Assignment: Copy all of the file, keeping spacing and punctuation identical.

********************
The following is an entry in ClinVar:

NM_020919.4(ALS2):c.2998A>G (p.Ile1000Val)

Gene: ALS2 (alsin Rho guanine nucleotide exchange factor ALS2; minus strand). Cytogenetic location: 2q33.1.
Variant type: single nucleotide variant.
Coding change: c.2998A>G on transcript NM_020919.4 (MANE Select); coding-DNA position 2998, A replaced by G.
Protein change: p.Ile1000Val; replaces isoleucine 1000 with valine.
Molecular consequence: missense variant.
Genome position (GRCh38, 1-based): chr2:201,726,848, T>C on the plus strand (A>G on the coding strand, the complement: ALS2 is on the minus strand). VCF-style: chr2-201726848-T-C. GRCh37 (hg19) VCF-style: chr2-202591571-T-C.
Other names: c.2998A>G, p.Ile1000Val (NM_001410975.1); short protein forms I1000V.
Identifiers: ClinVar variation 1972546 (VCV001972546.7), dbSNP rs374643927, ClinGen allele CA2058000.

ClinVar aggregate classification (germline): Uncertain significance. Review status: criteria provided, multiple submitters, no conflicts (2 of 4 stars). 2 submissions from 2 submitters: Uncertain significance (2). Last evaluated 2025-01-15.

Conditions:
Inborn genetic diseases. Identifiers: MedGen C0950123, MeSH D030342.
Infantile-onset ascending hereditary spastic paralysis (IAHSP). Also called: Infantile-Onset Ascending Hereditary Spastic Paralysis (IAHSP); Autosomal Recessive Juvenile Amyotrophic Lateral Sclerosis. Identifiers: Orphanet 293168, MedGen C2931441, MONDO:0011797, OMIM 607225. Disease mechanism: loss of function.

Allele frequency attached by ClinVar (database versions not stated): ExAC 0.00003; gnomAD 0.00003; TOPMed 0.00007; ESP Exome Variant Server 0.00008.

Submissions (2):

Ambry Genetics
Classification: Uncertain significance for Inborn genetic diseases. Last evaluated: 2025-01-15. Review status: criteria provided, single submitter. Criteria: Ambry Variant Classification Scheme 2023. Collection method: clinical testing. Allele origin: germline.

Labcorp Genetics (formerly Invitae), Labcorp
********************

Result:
The following is an entry in ClinVar:

NM_020919.4(ALS2):c.2998A>G (p.Ile1000Val)

Gene: ALS2 (alsin Rho guanine nucleotide exchange factor ALS2; minus strand). Cytogenetic location: 2q33.1.
Variant type: single nucleotide variant.
Coding change: c.2998A>G on transcript NM_020919.4 (MANE Select); coding-DNA position 2998, A replaced by G.
Protein change: p.Ile1000Val; replaces isoleucine 1000 with valine.
Molecular consequence: missense variant.
Genome position (GRCh38, 1-based): chr2:201,726,848, T>C on the plus strand (A>G on the coding strand, the complement: ALS2 is on the minus strand). VCF-style: chr2-201726848-T-C. GRCh37 (hg19) VCF-style: chr2-202591571-T-C.
Other names: c.2998A>G, p.Ile1000Val (NM_001410975.1); short protein forms I1000V.
Identifiers: ClinVar variation 1972546 (VCV001972546.7), dbSNP rs374643927, ClinGen allele CA2058000.

ClinVar aggregate classification (germline): Uncertain significance. Review status: criteria provided, multiple submitters, no conflicts (2 of 4 stars). 2 submissions from 2 submitters: Uncertain significance (2). Last evaluated 2025-01-15.

Conditions:
Inborn genetic diseases. Identifiers: MedGen C0950123, MeSH D030342.
Infantile-onset ascending hereditary spastic paralysis (IAHSP). Also called: Infantile-Onset Ascending Hereditary Spastic Paralysis (IAHSP); Autosomal Recessive Juvenile Amyotrophic Lateral Sclerosis. Identifiers: Orphanet 293168, MedGen C2931441, MONDO:0011797, OMIM 607225. Disease mechanism: loss of function.

Allele frequency attached by ClinVar (database versions not stated): ExAC 0.00003; gnomAD 0.00003; TOPMed 0.00007; ESP Exome Variant Server 0.00008.

Submissions (2):

Ambry Genetics
Classification: Uncertain significance for Inborn genetic diseases. Last evaluated: 2025-01-15. Review status: criteria provided, single submitter. Criteria: Ambry Variant Classification Scheme 2023. Collection method: clinical testing. Allele origin: germline.

Labcorp Genetics (formerly Invitae), Labcorp